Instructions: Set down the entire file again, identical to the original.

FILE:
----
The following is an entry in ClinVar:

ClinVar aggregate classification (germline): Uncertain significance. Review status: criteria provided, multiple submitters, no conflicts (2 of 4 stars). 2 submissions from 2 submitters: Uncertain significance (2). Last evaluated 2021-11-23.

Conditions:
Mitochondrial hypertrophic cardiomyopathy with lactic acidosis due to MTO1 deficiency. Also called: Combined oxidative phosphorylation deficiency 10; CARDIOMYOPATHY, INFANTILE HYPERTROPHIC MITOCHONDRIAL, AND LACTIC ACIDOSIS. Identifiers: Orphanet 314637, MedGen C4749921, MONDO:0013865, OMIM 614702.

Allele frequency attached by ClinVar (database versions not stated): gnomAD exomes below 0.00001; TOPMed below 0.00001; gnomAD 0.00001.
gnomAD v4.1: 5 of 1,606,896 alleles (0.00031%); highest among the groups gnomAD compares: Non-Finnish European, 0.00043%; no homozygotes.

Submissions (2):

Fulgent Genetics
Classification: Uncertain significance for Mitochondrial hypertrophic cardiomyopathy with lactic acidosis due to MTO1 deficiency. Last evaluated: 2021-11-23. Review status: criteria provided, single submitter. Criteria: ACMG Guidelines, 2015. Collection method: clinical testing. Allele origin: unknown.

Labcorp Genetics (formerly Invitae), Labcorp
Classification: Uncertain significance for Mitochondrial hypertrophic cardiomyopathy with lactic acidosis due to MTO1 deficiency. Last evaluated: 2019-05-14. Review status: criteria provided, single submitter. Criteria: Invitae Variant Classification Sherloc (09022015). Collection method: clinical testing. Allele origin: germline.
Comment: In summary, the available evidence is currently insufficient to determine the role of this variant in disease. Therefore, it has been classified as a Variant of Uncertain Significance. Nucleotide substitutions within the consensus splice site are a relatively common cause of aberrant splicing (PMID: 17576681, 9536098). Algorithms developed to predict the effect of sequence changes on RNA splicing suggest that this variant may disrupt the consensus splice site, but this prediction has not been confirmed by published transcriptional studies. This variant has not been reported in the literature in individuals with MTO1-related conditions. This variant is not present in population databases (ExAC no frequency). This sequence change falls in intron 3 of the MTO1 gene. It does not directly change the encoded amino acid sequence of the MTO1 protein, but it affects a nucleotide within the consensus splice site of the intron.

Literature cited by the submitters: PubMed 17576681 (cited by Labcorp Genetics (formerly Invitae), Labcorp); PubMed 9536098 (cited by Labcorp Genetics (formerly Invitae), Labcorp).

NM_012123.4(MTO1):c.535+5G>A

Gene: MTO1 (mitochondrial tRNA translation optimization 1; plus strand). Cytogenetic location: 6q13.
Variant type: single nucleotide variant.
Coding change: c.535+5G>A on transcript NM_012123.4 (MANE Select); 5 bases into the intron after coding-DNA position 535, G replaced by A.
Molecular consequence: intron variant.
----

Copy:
The following is an entry in ClinVar:

ClinVar aggregate classification (germline): Uncertain significance. Review status: criteria provided, multiple submitters, no conflicts (2 of 4 stars). 2 submissions from 2 submitters: Uncertain significance (2). Last evaluated 2021-11-23.

Conditions:
Mitochondrial hypertrophic cardiomyopathy with lactic acidosis due to MTO1 deficiency. Also called: Combined oxidative phosphorylation deficiency 10; CARDIOMYOPATHY, INFANTILE HYPERTROPHIC MITOCHONDRIAL, AND LACTIC ACIDOSIS. Identifiers: Orphanet 314637, MedGen C4749921, MONDO:0013865, OMIM 614702.

Allele frequency attached by ClinVar (database versions not stated): gnomAD exomes below 0.00001; TOPMed below 0.00001; gnomAD 0.00001.
gnomAD v4.1: 5 of 1,606,896 alleles (0.00031%); highest among the groups gnomAD compares: Non-Finnish European, 0.00043%; no homozygotes.

Submissions (2):

Fulgent Genetics
Classification: Uncertain significance for Mitochondrial hypertrophic cardiomyopathy with lactic acidosis due to MTO1 deficiency. Last evaluated: 2021-11-23. Review status: criteria provided, single submitter. Criteria: ACMG Guidelines, 2015. Collection method: clinical testing. Allele origin: unknown.

Labcorp Genetics (formerly Invitae), Labcorp
Classification: Uncertain significance for Mitochondrial hypertrophic cardiomyopathy with lactic acidosis due to MTO1 deficiency. Last evaluated: 2019-05-14. Review status: criteria provided, single submitter. Criteria: Invitae Variant Classification Sherloc (09022015). Collection method: clinical testing. Allele origin: germline.
Comment: In summary, the available evidence is currently insufficient to determine the role of this variant in disease. Therefore, it has been classified as a Variant of Uncertain Significance. Nucleotide substitutions within the consensus splice site are a relatively common cause of aberrant splicing (PMID: 17576681, 9536098). Algorithms developed to predict the effect of sequence changes on RNA splicing suggest that this variant may disrupt the consensus splice site, but this prediction has not been confirmed by published transcriptional studies. This variant has not been reported in the literature in individuals with MTO1-related conditions. This variant is not present in population databases (ExAC no frequency). This sequence change falls in intron 3 of the MTO1 gene. It does not directly change the encoded amino acid sequence of the MTO1 protein, but it affects a nucleotide within the consensus splice site of the intron.

Literature cited by the submitters: PubMed 17576681 (cited by Labcorp Genetics (formerly Invitae), Labcorp); PubMed 9536098 (cited by Labcorp Genetics (formerly Invitae), Labcorp).

NM_012123.4(MTO1):c.535+5G>A

Gene: MTO1 (mitochondrial tRNA translation optimization 1; plus strand). Cytogenetic location: 6q13.
Variant type: single nucleotide variant.
Coding change: c.535+5G>A on transcript NM_012123.4 (MANE Select); 5 bases into the intron after coding-DNA position 535, G replaced by A.
Molecular consequence: intron variant.